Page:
There have been hundreds of weather related traffic accidents. Because of the storm, hundreds of flights to and from the Northeast are canceled today. JetBlue has canceled more than 200 flights, trying to avoid a repeat of last month, when passengers were stranded in planes at Kennedy Airport for, you know, up to 10-and-a-half hours. Other airlines have also canceled flights, including Delta, American and Northwest. A coroner's inquest in Britain concludes that a friendly fire incident in Iraq involving U.S. forces was unlawful and criminal. In 2003, an A10 tank buster jet opened fire on what turned out to be a British convoy. A British soldier, Lance Corporal Matty Hall, was killed. The assistant deputy coroner says the incident was entirely avoidable. He citizens U.S. officials for not giving him all the information and evidence he asked for. The verdict is not legally binding.

Prices keep going up despite a slowing economy. The Labor Department's Consumer Price Index surged 4/10 of a percent last month. That's slightly more than expected. The figure reflects increased costs for gas and food, as the impact of bad weather on citrus crops begins to take hold. Excluding food and energy, the core CPI was up 2/10 of a percent, in line with forecasts.

Those are the latest headlines right now -- Wolf.

BLITZER: All right, Carol, thanks.

We'll see you back here in a few minutes.

Up next, listen to this...


TRUMP: I think, by the way, I think I'd do a very good job. You wouldn't be in the mess that you're in right now.


BLITZER: The art of the deal -- is it possible we could one day be calling "The Donald" Mr. President?

Would he consider running?

And later, going for broke. The country's accountant says it could happen if we don't tighten our belts. It's the doom theory. We'll explain.

We'll be right back.


BLITZER: Happening now, a stare-down between Capitol Hill and the White House.

Will Karl Rove and other White House officials voluntarily tell Congress what they know about the hit list of federal prosecutors who got fired? Or will lawmakers try to force it out of them?

The White House may have a response coming up this hour or next. We're watching the White House very closely right now.

With more troops heading for Iraq, President Bush is finding less support at home, even among his fellow Republicans. Some eye-opening numbers are just out and we may be -- may be -- at a turning point.

And one minister says there may be a way to make sure unborn babies never grow up to be gay -- the womb. That's right, a woman's womb may become the newest battleground in the war between gays and the religious right.

It's 4:30 p.m. here in Washington.

I'm Wolf Blitzer. You're in THE SITUATION ROOM.

You're fired. It appears that's what one billionaire businessman would say to the chief executive of the United States, if he could.

"The Donald" is blasting President Bush's job performance. And he's not too kind in his job reviews of some of the presidential candidates.

But might he become a political apprentice himself?

And joining us now, Donald Trump.

Donald Trump, thanks for coming in.

TRUMP: Thank you.

BLITZER: Actually, we should thank you for allowing us to come into your office.

TRUMP: Well, I'm a fan, Wolf, and it's my honor.

Thank you.

BLITZER: Thank you very much.

Let's talk politics, all right?

A lot of people are thinking about politics right now. I'm going to mention some names. Give me your thoughts right away.

Hillary Clinton.

TRUMP: Very talented, very smart. She's a friend of mine, so I'm a little bit prejudiced. She's a very, very capable person and I think she'll probably be the nominee. We'll see, but I think she'll probably be the nominee.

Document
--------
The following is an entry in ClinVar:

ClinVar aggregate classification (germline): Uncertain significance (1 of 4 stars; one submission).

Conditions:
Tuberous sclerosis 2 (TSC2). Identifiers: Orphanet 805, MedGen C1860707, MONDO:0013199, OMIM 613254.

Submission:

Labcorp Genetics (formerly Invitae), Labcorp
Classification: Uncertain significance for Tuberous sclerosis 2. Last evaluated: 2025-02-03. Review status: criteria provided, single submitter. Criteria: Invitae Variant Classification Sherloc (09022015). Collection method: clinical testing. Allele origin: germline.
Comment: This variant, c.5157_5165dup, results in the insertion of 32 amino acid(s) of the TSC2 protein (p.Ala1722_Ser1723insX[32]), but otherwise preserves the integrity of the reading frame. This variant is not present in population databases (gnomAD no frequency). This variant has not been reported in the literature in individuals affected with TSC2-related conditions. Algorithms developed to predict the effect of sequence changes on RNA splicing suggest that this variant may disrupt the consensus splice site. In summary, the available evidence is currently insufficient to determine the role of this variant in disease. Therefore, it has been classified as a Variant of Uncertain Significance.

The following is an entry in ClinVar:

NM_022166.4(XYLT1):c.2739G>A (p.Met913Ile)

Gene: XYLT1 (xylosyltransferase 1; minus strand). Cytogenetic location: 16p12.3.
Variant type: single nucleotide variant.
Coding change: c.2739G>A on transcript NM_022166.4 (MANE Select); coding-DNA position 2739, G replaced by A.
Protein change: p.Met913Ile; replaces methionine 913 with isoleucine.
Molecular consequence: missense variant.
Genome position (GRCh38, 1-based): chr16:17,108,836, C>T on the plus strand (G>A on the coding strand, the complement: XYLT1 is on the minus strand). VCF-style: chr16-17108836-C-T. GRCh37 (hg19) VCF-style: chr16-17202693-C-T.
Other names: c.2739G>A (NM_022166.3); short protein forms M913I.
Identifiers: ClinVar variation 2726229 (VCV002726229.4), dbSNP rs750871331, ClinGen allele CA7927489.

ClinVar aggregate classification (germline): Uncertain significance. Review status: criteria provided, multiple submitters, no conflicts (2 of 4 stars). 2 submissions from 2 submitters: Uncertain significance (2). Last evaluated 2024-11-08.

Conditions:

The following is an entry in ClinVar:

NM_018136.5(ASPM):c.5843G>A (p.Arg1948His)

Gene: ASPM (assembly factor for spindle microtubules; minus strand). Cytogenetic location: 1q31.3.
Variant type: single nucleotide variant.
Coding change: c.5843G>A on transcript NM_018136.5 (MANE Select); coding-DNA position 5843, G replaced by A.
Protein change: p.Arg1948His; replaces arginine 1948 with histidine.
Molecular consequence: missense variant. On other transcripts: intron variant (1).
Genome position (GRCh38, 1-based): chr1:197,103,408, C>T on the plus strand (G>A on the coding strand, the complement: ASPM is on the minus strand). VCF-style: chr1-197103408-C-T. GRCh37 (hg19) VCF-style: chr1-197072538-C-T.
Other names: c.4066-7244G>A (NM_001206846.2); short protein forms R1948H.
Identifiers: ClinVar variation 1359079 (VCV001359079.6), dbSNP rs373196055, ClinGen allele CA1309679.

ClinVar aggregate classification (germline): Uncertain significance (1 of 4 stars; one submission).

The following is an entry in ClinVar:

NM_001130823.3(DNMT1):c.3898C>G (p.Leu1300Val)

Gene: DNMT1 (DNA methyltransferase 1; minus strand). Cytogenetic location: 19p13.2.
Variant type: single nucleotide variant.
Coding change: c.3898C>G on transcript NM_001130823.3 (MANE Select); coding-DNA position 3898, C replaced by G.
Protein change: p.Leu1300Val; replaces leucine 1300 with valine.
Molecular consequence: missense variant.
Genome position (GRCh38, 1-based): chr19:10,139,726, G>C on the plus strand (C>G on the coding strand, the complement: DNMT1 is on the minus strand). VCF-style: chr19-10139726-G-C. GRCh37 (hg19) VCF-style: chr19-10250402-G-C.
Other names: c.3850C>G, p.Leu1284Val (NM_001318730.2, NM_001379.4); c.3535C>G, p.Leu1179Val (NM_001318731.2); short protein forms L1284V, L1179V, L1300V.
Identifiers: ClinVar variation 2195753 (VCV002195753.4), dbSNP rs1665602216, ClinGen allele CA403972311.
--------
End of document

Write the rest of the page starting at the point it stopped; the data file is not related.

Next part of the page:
BLITZER: Is she ready to be commander-in-chief?

TRUMP: I think she is. I think she's a very, very brilliant person. And as a senator in New York, she has done a great job. Everybody loves her. She just won an election with a tremendous majority and she really -- she's become very, very popular in New York. And it wasn't easy.

BLITZER: Barack Obama.

TRUMP: Well, he's a star. I mean, he's really, really done an amazing job in a very short period of time.

The question is experience and do people want to have somebody get in that doesn't have the great experience?

But certainly he's made an impact.

BLITZER: What do you think? Is he qualified? Is he ready to be president?

TRUMP: I think he's young. I think he's probably -- it's a little bit soon. I think his time might come, but I think it's too soon.

BLITZER: John Edwards.

TRUMP: I don't know him. People like him. I know people that like him very much, but I really don't know him.

BLITZER: Even though he was the vice presidential nominee last time around.

TRUMP: Well, I think that's a huge negative, because that was a shame that that race was lost, because look what we have right now. It's a disaster. So, you know, I would probably be inclined not to like him on the basis that he lost an election that should have been won. That election should have been won.

BLITZER: Well, do you blame him or John Kerry?

TRUMP: Well, I guess you'd have to say it's a combination of both. Now, obviously, the second man on the ticket doesn't have too much of an impact as -- in comparison to the first. But -- and I like John Kerry a lot. He's a wonderful guy, he's somebody I know and I have -- he's a friend of mine. But I'm so upset that he blew it.

BLITZER: You're upset because you dislike the current president?

TRUMP: Well, I think Bush is probably the worst president in the history of the United States. And I just don't understand how they could have lost that election.

BLITZER: Let's get back to that in a moment.

Let's talk about Rudy Giuliani, the former mayor of New York.

TRUMP: Very, very talented. Smart, tough, very formidable in every way. And I think if it's him and Hillary, it's going to be a hell of a tough race.

BLITZER: Can he get the Republican nomination, given his views on some of the social issues like abortion rights for women?